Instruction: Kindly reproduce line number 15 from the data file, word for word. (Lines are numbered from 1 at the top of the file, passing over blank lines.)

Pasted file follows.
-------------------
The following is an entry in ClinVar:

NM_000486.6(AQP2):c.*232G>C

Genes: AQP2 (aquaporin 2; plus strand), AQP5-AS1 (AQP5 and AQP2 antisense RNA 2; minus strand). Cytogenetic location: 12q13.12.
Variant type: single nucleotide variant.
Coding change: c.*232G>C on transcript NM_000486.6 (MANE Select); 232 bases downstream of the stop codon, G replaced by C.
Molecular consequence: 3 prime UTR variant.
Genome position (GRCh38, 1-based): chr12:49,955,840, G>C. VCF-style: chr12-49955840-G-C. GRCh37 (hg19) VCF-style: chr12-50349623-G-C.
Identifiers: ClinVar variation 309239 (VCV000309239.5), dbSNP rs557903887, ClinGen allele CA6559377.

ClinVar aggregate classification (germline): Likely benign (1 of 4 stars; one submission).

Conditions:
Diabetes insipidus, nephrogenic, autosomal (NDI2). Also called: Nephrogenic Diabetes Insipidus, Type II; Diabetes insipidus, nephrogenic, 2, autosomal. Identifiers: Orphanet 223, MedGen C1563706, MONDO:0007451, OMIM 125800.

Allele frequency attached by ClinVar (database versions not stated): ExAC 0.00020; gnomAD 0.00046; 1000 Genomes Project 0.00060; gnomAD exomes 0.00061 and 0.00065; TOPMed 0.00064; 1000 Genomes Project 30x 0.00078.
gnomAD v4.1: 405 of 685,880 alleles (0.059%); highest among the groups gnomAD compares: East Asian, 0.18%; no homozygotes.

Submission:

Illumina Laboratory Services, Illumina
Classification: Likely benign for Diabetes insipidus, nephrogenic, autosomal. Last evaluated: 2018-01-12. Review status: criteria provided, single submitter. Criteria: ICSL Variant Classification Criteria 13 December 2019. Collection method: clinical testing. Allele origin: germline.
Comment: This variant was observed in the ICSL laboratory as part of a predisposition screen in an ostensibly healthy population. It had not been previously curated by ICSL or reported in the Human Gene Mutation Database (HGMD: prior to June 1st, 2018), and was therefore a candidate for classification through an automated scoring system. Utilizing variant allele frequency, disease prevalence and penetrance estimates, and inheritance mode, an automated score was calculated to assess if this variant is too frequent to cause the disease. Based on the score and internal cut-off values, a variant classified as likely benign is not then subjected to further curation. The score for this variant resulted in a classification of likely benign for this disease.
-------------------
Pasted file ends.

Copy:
Illumina Laboratory Services, Illumina